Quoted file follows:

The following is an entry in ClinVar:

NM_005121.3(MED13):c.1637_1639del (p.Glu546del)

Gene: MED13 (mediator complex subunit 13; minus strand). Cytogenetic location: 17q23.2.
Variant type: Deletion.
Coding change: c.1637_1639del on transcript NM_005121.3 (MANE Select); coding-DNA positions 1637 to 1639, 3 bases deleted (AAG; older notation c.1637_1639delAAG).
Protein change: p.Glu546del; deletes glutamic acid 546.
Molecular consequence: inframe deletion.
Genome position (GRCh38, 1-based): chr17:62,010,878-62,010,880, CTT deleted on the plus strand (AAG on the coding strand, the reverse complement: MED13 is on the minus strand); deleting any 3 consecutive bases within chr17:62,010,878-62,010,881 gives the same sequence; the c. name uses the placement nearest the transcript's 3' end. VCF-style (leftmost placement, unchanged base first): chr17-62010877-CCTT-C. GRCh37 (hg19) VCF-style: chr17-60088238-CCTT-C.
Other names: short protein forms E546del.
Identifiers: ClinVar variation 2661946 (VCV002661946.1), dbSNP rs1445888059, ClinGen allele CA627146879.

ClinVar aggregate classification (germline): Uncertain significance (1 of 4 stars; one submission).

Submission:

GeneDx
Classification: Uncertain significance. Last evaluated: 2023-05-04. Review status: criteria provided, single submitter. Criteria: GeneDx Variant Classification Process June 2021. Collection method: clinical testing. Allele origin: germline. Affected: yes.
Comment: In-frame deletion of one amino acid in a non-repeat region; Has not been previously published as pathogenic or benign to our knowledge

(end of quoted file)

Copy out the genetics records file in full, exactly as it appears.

The following is an entry in ClinVar:

NM_005121.3(MED13):c.1637_1639del (p.Glu546del)

Gene: MED13 (mediator complex subunit 13; minus strand). Cytogenetic location: 17q23.2.
Variant type: Deletion.
Coding change: c.1637_1639del on transcript NM_005121.3 (MANE Select); coding-DNA positions 1637 to 1639, 3 bases deleted (AAG; older notation c.1637_1639delAAG).
Protein change: p.Glu546del; deletes glutamic acid 546.
Molecular consequence: inframe deletion.
Genome position (GRCh38, 1-based): chr17:62,010,878-62,010,880, CTT deleted on the plus strand (AAG on the coding strand, the reverse complement: MED13 is on the minus strand); deleting any 3 consecutive bases within chr17:62,010,878-62,010,881 gives the same sequence; the c. name uses the placement nearest the transcript's 3' end. VCF-style (leftmost placement, unchanged base first): chr17-62010877-CCTT-C. GRCh37 (hg19) VCF-style: chr17-60088238-CCTT-C.
Other names: short protein forms E546del.
Identifiers: ClinVar variation 2661946 (VCV002661946.1), dbSNP rs1445888059, ClinGen allele CA627146879.

ClinVar aggregate classification (germline): Uncertain significance (1 of 4 stars; one submission).

Submission:

GeneDx
Classification: Uncertain significance. Last evaluated: 2023-05-04. Review status: criteria provided, single submitter. Criteria: GeneDx Variant Classification Process June 2021. Collection method: clinical testing. Allele origin: germline. Affected: yes.
Comment: In-frame deletion of one amino acid in a non-repeat region; Has not been previously published as pathogenic or benign to our knowledge